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Bidding wars in SF plummet, says report

Prices surge in Inner Richmond and Dolores Heights, but peter out elsewhere

Aerial photo of the northwestern sector of the city from Golden Gate Park Mark Schwettmann

The real estate site Redfin rolled out its annual list of the neighborhoods with the most competitive bidding wars today, and San Francisco’s battlefront is looking a bit quiet.

Although we do have three entries on this year’s rankings, including the number five and numbers six spots (surprise Curbed Cup semifinalist Inner Richmond as well as Dolores Heights), there doesn’t seem to be much else going on.

Back in 2014, by contrast, San Francisco commanded seven spots on the list, including the top three: the Sunset, the Castro, and Bernal Heights.

(Glen Park, Westlake, Noe Valley, and the Haight filled out redoubts further down the list.)

In 2015, SF bids declined on Redfin, yielding only four neighborhoods in the top 30 that year: Central Sunset (number eight), Noe Valley (13), the Richmond (21), and Bernal Heights (24).

And now this year we seem to be barely in the running.


Redfin’s competitiveness rankings measure not necessarily the most popular or expensive neighborhoods in America, but rather those neighborhoods where bidding wars are most likely to break out.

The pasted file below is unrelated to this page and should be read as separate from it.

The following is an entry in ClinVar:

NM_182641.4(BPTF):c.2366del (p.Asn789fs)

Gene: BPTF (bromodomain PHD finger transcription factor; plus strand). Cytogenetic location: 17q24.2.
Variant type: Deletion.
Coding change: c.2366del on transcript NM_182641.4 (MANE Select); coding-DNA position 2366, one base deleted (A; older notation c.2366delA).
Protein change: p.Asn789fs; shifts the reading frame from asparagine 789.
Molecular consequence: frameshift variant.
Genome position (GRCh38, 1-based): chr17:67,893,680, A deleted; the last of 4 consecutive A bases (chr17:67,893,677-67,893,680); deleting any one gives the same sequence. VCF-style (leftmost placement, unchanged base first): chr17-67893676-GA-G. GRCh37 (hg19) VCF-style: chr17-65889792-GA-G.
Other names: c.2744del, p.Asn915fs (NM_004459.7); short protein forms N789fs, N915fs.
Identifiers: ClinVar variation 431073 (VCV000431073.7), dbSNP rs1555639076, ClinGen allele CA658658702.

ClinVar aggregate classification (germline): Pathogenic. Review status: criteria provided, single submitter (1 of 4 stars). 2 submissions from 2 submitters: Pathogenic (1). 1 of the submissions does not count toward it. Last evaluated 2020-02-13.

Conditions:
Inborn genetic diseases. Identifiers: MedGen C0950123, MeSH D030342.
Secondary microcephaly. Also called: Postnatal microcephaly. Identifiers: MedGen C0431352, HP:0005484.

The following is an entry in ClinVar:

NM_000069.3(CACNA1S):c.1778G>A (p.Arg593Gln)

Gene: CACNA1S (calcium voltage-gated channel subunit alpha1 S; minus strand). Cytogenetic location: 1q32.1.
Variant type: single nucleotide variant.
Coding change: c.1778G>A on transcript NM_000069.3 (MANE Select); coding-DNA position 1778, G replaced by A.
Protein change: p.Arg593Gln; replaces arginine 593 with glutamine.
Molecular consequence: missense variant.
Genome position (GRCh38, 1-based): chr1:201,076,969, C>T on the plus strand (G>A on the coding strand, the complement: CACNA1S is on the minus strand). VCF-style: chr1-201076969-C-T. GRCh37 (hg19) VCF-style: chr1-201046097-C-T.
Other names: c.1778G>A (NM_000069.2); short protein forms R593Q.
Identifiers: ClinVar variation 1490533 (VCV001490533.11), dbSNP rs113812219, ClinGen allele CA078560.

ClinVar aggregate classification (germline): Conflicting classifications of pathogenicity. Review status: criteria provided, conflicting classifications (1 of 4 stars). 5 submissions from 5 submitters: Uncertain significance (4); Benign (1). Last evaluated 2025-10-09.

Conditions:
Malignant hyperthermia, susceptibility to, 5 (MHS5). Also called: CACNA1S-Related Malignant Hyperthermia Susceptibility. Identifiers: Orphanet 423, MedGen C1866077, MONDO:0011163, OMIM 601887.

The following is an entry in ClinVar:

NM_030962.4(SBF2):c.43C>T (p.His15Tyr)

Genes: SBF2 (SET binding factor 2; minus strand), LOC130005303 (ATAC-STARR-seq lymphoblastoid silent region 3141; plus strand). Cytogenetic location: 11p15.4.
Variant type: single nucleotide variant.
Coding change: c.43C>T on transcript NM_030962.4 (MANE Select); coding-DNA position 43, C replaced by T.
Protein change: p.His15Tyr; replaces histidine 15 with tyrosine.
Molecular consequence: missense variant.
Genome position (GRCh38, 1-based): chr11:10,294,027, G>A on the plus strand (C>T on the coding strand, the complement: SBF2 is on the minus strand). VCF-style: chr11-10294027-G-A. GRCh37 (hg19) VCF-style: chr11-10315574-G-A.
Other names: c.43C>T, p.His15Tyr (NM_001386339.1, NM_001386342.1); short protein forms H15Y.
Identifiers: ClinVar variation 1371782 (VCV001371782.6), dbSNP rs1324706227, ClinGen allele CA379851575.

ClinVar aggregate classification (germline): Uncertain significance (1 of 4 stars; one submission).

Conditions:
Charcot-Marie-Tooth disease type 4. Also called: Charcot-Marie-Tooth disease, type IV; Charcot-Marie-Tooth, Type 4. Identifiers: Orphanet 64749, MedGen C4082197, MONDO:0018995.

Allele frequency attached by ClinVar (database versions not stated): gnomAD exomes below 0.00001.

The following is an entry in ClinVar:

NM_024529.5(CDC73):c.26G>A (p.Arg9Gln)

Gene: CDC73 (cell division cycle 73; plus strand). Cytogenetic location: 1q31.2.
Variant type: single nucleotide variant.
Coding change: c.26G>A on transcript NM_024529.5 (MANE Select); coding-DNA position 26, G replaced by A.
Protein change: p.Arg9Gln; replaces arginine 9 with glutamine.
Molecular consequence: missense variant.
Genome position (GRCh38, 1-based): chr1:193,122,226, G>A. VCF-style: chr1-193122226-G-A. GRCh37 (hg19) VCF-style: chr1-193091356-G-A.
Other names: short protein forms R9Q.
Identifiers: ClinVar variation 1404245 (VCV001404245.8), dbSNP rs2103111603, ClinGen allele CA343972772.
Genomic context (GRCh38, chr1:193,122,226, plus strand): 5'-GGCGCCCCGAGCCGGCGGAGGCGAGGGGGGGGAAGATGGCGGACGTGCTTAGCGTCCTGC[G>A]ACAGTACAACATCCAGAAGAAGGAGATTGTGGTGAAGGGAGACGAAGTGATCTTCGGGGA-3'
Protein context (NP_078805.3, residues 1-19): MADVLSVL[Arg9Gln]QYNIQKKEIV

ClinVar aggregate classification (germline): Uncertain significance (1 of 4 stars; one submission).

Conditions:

In the Inner Richmond, for example, 83 percent of homes sold over asking price in 2016, yielding an average of more than 11 percent over initial list prices and selling after only 13 days.

In Dolores Heights, those same figures are 68 percent, 8.3 percent, and 14 days, respectively. In our other 2016 standout, Parkside (29 percent), it’s 13.8 percent, 13.4 percent, and 18 days.

Those aren’t bad numbers. But consider that in 2014 the Sunset was selling nearly 88 percent of homes over asking.

And in 2015 that same figure was an incredible 91 percent.

Noe Valley managed 88 percent and 83 percent those same years without even being in the top ten nationwide either time. But this year that became the upper echelons of competitive demand in SF.

Note that Redfin draws data only from those listings featured on its own site. While it’s a popular service, it doesn’t carry every house in the city.

Jared Tarbell

Still, comparing its numbers to the same data set from years past is educational. It may not fully represent demand in every neighborhood, but it does reveal the direction things are trending.

You’ve still got to jockey to buy a home anywhere in San Francisco, but clearly things are not nearly so cutthroat as they were just two years ago.

Softening demand has a disquieting effect on those worried about the city’s finances. But anyone who has spent years trying to squirrel away a down payment may feel relieved.